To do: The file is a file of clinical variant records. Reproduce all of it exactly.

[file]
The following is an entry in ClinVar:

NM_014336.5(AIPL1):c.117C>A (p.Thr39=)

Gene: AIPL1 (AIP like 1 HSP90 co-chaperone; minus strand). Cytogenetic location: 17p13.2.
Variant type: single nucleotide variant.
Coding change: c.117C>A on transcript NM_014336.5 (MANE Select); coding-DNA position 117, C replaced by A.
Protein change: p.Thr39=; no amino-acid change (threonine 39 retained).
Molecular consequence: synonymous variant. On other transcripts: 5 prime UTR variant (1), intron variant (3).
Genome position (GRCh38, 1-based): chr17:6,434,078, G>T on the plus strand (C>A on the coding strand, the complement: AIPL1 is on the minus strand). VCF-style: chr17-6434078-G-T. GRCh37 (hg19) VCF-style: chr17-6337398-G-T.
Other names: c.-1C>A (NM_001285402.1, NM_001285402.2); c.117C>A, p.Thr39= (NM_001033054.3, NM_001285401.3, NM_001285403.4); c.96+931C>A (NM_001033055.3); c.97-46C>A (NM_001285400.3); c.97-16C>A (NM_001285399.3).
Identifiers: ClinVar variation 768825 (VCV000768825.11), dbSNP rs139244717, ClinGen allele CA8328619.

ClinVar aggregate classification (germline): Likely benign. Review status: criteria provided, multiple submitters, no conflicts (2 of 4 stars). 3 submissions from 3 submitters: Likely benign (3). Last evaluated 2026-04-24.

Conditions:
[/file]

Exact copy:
The following is an entry in ClinVar:

NM_014336.5(AIPL1):c.117C>A (p.Thr39=)

Gene: AIPL1 (AIP like 1 HSP90 co-chaperone; minus strand). Cytogenetic location: 17p13.2.
Variant type: single nucleotide variant.
Coding change: c.117C>A on transcript NM_014336.5 (MANE Select); coding-DNA position 117, C replaced by A.
Protein change: p.Thr39=; no amino-acid change (threonine 39 retained).
Molecular consequence: synonymous variant. On other transcripts: 5 prime UTR variant (1), intron variant (3).
Genome position (GRCh38, 1-based): chr17:6,434,078, G>T on the plus strand (C>A on the coding strand, the complement: AIPL1 is on the minus strand). VCF-style: chr17-6434078-G-T. GRCh37 (hg19) VCF-style: chr17-6337398-G-T.
Other names: c.-1C>A (NM_001285402.1, NM_001285402.2); c.117C>A, p.Thr39= (NM_001033054.3, NM_001285401.3, NM_001285403.4); c.96+931C>A (NM_001033055.3); c.97-46C>A (NM_001285400.3); c.97-16C>A (NM_001285399.3).
Identifiers: ClinVar variation 768825 (VCV000768825.11), dbSNP rs139244717, ClinGen allele CA8328619.

ClinVar aggregate classification (germline): Likely benign. Review status: criteria provided, multiple submitters, no conflicts (2 of 4 stars). 3 submissions from 3 submitters: Likely benign (3). Last evaluated 2026-04-24.

Conditions: